I have to hope this is a rare circumstance and very, very few companies would actively engage in a practice like this. Bringing down the links of one competitor is a far worse use of your marketing time and energy than focusing on improving your own stuff.
But Rand in niches where people are set to make high amounts of money for a short term ranking, they will use all types of negative tactics to take out competitors. For example Poker Affiliates, Credit Card Affiliate, Car Loan Affiliates, Pay Day Loans Affiliate. All these niches involve negative SEO, black hat ect and I can not see it changing in the near future. I would say on the whole people would not engage in those tactics but in some niches I can see it happening on a high rate.
Agreed. I suppose if you're operating in those businesses, hopefully you've gone in eyes open.
While not all SEO companies are this shady, I wonder how many SEO teams promising to deliver results would find this process easier than actually building links to support their client sites. If you're promising results, you'll deliver on them however you can.
TL;DR: Your competitors may remove your good backlinks by simply asking
Interesting... But I'd guess the worse the site, the more likely it is to comply with a link removal request from a Gmail account no questions asked.Link removal requests by their nature are focused on poor(er) sites, so that could skew the data in that article.I suppose the only ethical way to fully test the theory would be to set up a Gmail account and then email everyone linking to a site you own to remove those links. It'd be a brave SEO who did that.
If nothing else, it's another reason to keep a close eye on lost backlinks.
It's probably a strategy that a lot of those Negative SEO companies use. They claim everything they do is legal, but I wonder what the law regarding impersonating someone with a Gmail account is? Will has a pretty good point though, and I wonder how many people have the extra budget/hours to burn on negativity. As Rand said (and as Matt Cutts has said) it's better to promote yourself than throw sand in someone else's face. Pretty crazy article, though.
Yeah, I've noticed that too. Excellent negative SEO strategy. I get emaisl from free mail addresses asking for likn removal too. I at least ask them to verify that they are legit.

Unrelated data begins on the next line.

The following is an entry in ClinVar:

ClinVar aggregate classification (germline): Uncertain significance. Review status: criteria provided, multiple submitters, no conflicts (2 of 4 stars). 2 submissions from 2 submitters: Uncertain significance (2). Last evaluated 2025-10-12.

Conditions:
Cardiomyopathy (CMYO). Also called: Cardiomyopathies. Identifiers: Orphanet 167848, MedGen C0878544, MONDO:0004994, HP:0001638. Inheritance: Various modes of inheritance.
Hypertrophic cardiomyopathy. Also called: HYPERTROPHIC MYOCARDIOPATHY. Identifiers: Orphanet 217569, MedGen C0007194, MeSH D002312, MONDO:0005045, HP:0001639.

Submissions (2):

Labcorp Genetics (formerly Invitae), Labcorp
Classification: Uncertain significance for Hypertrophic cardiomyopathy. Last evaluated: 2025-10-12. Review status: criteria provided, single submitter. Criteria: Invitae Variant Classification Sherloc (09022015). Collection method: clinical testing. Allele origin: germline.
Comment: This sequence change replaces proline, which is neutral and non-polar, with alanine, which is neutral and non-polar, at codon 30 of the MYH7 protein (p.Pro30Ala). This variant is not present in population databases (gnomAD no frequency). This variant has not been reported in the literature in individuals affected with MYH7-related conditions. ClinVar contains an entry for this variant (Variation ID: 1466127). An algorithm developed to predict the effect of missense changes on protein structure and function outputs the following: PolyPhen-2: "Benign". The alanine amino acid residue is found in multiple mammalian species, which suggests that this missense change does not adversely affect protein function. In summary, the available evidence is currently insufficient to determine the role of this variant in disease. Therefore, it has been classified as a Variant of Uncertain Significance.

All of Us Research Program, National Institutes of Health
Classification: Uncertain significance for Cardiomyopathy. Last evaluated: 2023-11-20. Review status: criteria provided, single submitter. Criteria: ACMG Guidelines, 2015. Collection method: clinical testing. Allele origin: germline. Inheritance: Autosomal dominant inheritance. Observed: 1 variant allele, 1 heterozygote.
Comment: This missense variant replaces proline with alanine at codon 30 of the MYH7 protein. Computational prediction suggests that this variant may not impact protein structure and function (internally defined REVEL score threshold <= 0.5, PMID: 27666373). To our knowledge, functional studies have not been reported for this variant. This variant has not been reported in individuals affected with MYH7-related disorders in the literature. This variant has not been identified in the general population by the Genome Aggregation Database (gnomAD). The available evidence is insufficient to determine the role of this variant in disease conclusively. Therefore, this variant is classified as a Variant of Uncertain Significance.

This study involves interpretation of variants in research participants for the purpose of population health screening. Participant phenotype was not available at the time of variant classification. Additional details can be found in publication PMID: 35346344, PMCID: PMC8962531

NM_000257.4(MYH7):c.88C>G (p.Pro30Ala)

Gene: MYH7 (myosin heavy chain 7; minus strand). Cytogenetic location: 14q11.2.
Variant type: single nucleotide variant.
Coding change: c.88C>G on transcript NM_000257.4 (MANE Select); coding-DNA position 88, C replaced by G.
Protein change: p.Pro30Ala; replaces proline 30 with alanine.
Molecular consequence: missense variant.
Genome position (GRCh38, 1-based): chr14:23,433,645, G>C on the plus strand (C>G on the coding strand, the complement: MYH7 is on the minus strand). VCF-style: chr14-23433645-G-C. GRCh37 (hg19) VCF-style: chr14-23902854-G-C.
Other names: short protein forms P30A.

I was working on a rather large link removal project involving a few domains for the same company. A batch of removal requests went out from an address on the wrong domain. Much to my surprise, quite a few links were removed as a result, and some webmasters even had questions. "Who the hell are you?" was not one of the questions.
We shpould run a test and ask to get links removed on behalf of Matt Cutts.
It'd work, but I'm not falsely pretending to be Matt Cutts in an attempt to remove links to his site. I'd link to an article with the results of such an attempt though!
I was forwarded one of these e-mails the other day. People are actively outsourcing to remove backlinks from their competitors.
I notice more and more directories have moved from a model where they once offered paid submission to now offering paid removal. One directory I noticed the other day has a new landing page on the home page which offered link removal from its huge network for various prices per links removed. Here is a screen shot I took of it https://plus.google.com/104627466131988547008/posts (new business model for some directories)
I guess they know their days are numbered and are trying to monetise what's left of their business.
Although link removals have become a lot more common in the past year or so there is no reason why this tactic is anything new.
It would always have been possible to just email a site owner saying that you are so and so from company X and asking them to remove the link to your site.
I am guessing that most webmasters response would be to just make the removal and reply "done" rather than start asking questions, people are busy after all.
Like Rand I believe that there are few people that will stoop this low, but the fact that it is possible is enough to create a fear of it and cause people to start monitoring their links more carefully - not such a bad thing anyway.
Was talking to 2-3 other agencies about this the other day and no one has ever heard of this happening.
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